North Korea said on Thursday it has been offered a fresh meeting with the United States, but is uninterested in more talks aimed at “appeasing us” ahead of a year-end deadline Pyongyang has set for Washington to show more flexibility in their negotiations.
Kim Myong Gil, the North’s nuclear negotiator, said in a report carried by state media that Stephen Biegun, his U.S. counterpart who jointly led last month’s failed denuclearization talks in Stockholm, had offered through a third country to meet again.
Kim and Biegun met last month in the Swedish capital for the first time since U.S. President Donald Trump and North Korean leader Kim Jong Un agreed in June to reopen negotiations that have been stalled since a failed summit in Vietnam in February.
But the meeting fell apart, with Kim saying the U.S. side failed to present a new approach.
“If the negotiated solution of issues is possible, we are ready to meet with the U.S. at any place and any time,” Kim Myong Gil said in a statement carried by the official KCNA news agency.
But he called Biegun’s proposal a “sinister aim of appeasing us in a bid to pass with ease” Pyongyang’s year-end deadline. “We have no willingness to have such negotiations.”
North Korea has been seeking a lifting of punishing sanctions, but the United States has insisted Kim Jong Un must dismantle his nuclear weapons program first.
The North Korean statement came after General Mark Milley, the U.S. Joint Chiefs of Staff chairman, reaffirmed that the United States was ready to use the “full range” of its capabilities to defend South Korea from any attack.
Senior U.S. defense officials are gathering in Seoul for annual meetings as the two countries face intensifying threats from North Korea to stop joint military drills.
The United States is also seeking a greater financial contribution from South Korea for hosting American troops, while urging Seoul to revoke its decision to scrap an intelligence-sharing pact with Japan known as GSOMIA, which Washington fears would undermine trilateral cooperation.
Milley met his South Korean counterpart General Park Han-ki for the annual Military Committee Meeting (MCM) on Thursday.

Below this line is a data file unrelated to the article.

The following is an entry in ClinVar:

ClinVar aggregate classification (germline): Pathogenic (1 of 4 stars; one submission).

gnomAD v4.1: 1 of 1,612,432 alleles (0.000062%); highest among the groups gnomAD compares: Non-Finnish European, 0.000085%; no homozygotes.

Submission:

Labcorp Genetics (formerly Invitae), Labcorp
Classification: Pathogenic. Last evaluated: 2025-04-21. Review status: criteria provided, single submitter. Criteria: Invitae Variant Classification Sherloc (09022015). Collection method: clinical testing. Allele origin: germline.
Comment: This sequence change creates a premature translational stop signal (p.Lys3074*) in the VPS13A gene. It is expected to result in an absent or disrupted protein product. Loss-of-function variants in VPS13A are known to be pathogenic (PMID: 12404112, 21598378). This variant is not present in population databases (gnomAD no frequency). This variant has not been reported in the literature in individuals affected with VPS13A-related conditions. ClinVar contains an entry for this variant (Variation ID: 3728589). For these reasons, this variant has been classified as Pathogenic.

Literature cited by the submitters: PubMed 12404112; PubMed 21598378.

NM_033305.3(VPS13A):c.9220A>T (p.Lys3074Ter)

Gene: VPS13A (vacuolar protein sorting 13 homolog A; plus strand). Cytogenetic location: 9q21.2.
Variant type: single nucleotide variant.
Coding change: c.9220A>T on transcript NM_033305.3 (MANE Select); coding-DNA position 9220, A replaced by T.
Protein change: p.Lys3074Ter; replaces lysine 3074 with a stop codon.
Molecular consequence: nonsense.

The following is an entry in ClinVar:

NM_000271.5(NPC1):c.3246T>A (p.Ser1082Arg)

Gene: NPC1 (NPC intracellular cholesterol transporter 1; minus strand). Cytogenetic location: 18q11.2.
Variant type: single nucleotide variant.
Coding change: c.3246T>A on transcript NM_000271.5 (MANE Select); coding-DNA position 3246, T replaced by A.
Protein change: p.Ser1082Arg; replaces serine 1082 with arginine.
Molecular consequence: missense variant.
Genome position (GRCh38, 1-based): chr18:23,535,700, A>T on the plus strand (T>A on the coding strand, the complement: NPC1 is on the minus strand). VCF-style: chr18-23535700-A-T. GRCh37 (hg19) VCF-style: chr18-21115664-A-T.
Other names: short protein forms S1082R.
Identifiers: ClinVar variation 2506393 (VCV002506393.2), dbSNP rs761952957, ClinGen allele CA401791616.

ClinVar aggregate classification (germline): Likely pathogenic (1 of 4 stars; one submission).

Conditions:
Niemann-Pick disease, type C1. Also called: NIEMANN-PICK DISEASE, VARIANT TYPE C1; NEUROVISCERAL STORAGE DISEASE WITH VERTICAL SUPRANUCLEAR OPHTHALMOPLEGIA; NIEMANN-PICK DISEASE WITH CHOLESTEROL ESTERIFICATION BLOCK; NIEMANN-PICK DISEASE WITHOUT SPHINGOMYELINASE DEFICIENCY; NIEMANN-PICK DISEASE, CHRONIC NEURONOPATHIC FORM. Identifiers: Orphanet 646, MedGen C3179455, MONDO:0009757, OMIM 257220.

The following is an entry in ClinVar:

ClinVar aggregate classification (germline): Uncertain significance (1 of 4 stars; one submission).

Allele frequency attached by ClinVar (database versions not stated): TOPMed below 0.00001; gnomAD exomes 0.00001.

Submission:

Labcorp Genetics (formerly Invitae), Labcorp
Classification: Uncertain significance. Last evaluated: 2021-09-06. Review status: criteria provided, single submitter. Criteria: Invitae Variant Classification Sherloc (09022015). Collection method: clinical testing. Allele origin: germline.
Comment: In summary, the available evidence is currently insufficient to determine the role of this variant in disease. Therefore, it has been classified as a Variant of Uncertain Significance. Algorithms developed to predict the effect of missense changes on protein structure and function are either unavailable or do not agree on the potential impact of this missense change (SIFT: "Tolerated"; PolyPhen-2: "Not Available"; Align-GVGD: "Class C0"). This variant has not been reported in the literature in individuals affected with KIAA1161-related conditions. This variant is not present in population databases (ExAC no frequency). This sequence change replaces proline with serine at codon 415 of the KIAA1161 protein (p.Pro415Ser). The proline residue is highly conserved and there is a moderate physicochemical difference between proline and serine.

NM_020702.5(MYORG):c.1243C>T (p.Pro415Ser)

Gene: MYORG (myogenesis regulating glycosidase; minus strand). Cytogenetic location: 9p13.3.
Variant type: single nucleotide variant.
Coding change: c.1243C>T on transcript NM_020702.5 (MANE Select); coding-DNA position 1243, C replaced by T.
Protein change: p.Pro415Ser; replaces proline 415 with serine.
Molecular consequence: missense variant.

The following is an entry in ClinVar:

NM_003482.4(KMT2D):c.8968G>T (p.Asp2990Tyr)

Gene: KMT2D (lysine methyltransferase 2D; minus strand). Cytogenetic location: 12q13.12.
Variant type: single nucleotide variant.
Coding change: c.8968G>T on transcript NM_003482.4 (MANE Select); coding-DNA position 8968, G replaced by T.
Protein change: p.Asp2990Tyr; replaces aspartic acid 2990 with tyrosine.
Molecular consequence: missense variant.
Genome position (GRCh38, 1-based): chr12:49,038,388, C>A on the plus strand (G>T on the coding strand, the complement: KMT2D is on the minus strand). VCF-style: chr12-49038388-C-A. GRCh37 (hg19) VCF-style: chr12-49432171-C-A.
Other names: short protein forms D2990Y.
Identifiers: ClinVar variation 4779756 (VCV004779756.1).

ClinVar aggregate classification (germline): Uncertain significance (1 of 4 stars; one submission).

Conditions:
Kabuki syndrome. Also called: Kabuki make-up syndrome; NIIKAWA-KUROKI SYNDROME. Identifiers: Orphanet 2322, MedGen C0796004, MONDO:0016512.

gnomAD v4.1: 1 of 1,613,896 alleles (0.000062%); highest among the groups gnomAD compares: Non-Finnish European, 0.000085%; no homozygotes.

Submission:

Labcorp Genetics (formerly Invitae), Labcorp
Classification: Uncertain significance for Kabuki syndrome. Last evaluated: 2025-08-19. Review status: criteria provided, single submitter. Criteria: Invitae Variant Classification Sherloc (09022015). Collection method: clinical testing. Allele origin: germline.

Both sides discussed ways to maintain solid defense posture and a planned transfer of wartime operational control to South Korea, a joint statement said, even as they have scaled back joint exercises to expedite negotiations with North Korea.
Milley reiterated the “continued commitment to providing extended deterrence,” the statement said.
“He affirmed that the United States remains prepared to respond to any attack on the Korean Peninsula, using the full range of U.S. military capabilities.”
U.S. Defense Secretary Mark Esper was arriving in Seoul later on Thursday, ahead of a meeting with South Korean Defense Minister Jeong Kyeong-doo for the annual Security Consultative Meeting (SCM) on Friday.
Esper said on Wednesday he was open to changes in U.S. military activity in South Korea if it helped diplomats trying to jump-start stalled talks with North Korea.
Pyongyang has derided the U.S.-South Korea exercises as hostile, even in the current reduced form. On Wednesday, it threatened to retaliate if the allies go ahead with scheduled drills in a rare statement from the State Affairs Commission, a top governing body chaired by leader Kim Jong Un.
Cheong Seong-chang, a senior fellow at South Korea‘s Sejong Institute think tank, said the North’s statement appeared to be aimed at justifying future North Korean military actions.
Milley has hinted at raising the troop cost-sharing and Japan issues, though the joint statement did not address them directly.
Trump’s insistence that Seoul take on a greater share of the cost of the 28,500-strong U.S. military presence as deterrence against North Korea has rattled South Korea. It could also set a precedent for upcoming U.S. negotiations on defense cost-sharing with other allies.
A South Korean lawmaker said last week that U.S. officials demanded up to $5 billion a year, more than five times what Seoul agreed to pay this year under a one-year deal.
Washington has also been pressing Seoul to reconsider its decision to scrap the GSOMIA intelligence-sharing pact with Japan. The pact, which South Korea decided not to renew, expires on Nov. 23.
Esper said on Wednesday that GSOMIA “must be maintained” for cooperation between the United States, South Korea and Japan against any “North Korean bad behavior.”
Seoul’s Defense Ministry spokeswoman Choi Hyun-soo said on Thursday it would reexamine GSOMIA “if Japan withdraws its unjust retaliatory measures and friendly relations between the two countries recover.”
Relations have plunged after South Korea‘s top court last year ordered Japanese firms to compensate some wartime forced laborers, and Japan curbed exports of key industrial materials to South Korea in July.